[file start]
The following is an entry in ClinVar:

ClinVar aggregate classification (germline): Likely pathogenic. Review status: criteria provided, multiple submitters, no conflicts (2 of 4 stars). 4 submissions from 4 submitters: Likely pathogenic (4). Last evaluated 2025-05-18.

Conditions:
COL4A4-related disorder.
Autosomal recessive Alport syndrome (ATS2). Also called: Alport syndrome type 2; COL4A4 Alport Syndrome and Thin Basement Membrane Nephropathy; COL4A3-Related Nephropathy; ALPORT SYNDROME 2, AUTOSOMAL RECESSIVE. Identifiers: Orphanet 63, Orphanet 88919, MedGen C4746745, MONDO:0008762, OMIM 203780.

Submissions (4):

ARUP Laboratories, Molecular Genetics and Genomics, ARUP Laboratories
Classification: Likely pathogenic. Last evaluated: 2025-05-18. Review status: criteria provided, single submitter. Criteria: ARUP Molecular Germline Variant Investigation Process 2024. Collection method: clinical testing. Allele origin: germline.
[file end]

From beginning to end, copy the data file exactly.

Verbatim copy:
The following is an entry in ClinVar:

ClinVar aggregate classification (germline): Likely pathogenic. Review status: criteria provided, multiple submitters, no conflicts (2 of 4 stars). 4 submissions from 4 submitters: Likely pathogenic (4). Last evaluated 2025-05-18.

Conditions:
COL4A4-related disorder.
Autosomal recessive Alport syndrome (ATS2). Also called: Alport syndrome type 2; COL4A4 Alport Syndrome and Thin Basement Membrane Nephropathy; COL4A3-Related Nephropathy; ALPORT SYNDROME 2, AUTOSOMAL RECESSIVE. Identifiers: Orphanet 63, Orphanet 88919, MedGen C4746745, MONDO:0008762, OMIM 203780.

Submissions (4):

ARUP Laboratories, Molecular Genetics and Genomics, ARUP Laboratories
Classification: Likely pathogenic. Last evaluated: 2025-05-18. Review status: criteria provided, single submitter. Criteria: ARUP Molecular Germline Variant Investigation Process 2024. Collection method: clinical testing. Allele origin: germline.